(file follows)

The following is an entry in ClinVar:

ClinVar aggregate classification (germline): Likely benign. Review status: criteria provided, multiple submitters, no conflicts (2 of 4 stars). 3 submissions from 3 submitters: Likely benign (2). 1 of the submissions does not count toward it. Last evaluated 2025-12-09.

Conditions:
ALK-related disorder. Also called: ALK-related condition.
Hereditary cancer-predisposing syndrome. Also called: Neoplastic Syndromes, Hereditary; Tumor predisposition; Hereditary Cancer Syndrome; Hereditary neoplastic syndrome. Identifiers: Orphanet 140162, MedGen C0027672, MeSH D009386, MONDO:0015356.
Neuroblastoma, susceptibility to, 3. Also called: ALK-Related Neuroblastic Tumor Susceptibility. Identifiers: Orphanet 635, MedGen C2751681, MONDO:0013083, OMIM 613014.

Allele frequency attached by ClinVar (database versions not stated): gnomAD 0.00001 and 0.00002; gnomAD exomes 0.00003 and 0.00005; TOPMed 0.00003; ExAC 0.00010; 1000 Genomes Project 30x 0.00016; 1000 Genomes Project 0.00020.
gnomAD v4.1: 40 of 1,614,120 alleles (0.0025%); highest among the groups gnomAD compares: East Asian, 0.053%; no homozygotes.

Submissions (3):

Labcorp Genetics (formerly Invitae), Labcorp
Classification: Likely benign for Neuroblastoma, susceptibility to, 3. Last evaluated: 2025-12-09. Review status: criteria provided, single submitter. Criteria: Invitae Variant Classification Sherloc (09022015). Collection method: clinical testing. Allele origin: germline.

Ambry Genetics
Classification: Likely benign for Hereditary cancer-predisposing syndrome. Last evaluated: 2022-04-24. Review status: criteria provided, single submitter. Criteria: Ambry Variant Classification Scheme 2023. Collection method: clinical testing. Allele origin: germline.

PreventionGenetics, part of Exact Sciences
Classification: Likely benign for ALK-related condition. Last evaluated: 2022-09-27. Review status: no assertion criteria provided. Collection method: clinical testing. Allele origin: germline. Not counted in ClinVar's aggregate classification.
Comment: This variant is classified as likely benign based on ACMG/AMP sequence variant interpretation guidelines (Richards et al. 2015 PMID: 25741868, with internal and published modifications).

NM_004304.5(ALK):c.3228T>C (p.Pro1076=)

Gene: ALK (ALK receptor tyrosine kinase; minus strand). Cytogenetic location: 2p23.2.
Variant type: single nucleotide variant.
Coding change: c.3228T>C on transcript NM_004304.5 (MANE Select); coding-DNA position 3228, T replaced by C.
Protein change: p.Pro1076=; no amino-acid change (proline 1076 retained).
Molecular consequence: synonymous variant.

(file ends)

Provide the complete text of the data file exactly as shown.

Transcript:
The following is an entry in ClinVar:

ClinVar aggregate classification (germline): Likely benign. Review status: criteria provided, multiple submitters, no conflicts (2 of 4 stars). 3 submissions from 3 submitters: Likely benign (2). 1 of the submissions does not count toward it. Last evaluated 2025-12-09.

Conditions:
ALK-related disorder. Also called: ALK-related condition.
Hereditary cancer-predisposing syndrome. Also called: Neoplastic Syndromes, Hereditary; Tumor predisposition; Hereditary Cancer Syndrome; Hereditary neoplastic syndrome. Identifiers: Orphanet 140162, MedGen C0027672, MeSH D009386, MONDO:0015356.
Neuroblastoma, susceptibility to, 3. Also called: ALK-Related Neuroblastic Tumor Susceptibility. Identifiers: Orphanet 635, MedGen C2751681, MONDO:0013083, OMIM 613014.

Allele frequency attached by ClinVar (database versions not stated): gnomAD 0.00001 and 0.00002; gnomAD exomes 0.00003 and 0.00005; TOPMed 0.00003; ExAC 0.00010; 1000 Genomes Project 30x 0.00016; 1000 Genomes Project 0.00020.
gnomAD v4.1: 40 of 1,614,120 alleles (0.0025%); highest among the groups gnomAD compares: East Asian, 0.053%; no homozygotes.

Submissions (3):

Labcorp Genetics (formerly Invitae), Labcorp
Classification: Likely benign for Neuroblastoma, susceptibility to, 3. Last evaluated: 2025-12-09. Review status: criteria provided, single submitter. Criteria: Invitae Variant Classification Sherloc (09022015). Collection method: clinical testing. Allele origin: germline.

Ambry Genetics
Classification: Likely benign for Hereditary cancer-predisposing syndrome. Last evaluated: 2022-04-24. Review status: criteria provided, single submitter. Criteria: Ambry Variant Classification Scheme 2023. Collection method: clinical testing. Allele origin: germline.

PreventionGenetics, part of Exact Sciences
Classification: Likely benign for ALK-related condition. Last evaluated: 2022-09-27. Review status: no assertion criteria provided. Collection method: clinical testing. Allele origin: germline. Not counted in ClinVar's aggregate classification.
Comment: This variant is classified as likely benign based on ACMG/AMP sequence variant interpretation guidelines (Richards et al. 2015 PMID: 25741868, with internal and published modifications).

NM_004304.5(ALK):c.3228T>C (p.Pro1076=)

Gene: ALK (ALK receptor tyrosine kinase; minus strand). Cytogenetic location: 2p23.2.
Variant type: single nucleotide variant.
Coding change: c.3228T>C on transcript NM_004304.5 (MANE Select); coding-DNA position 3228, T replaced by C.
Protein change: p.Pro1076=; no amino-acid change (proline 1076 retained).
Molecular consequence: synonymous variant.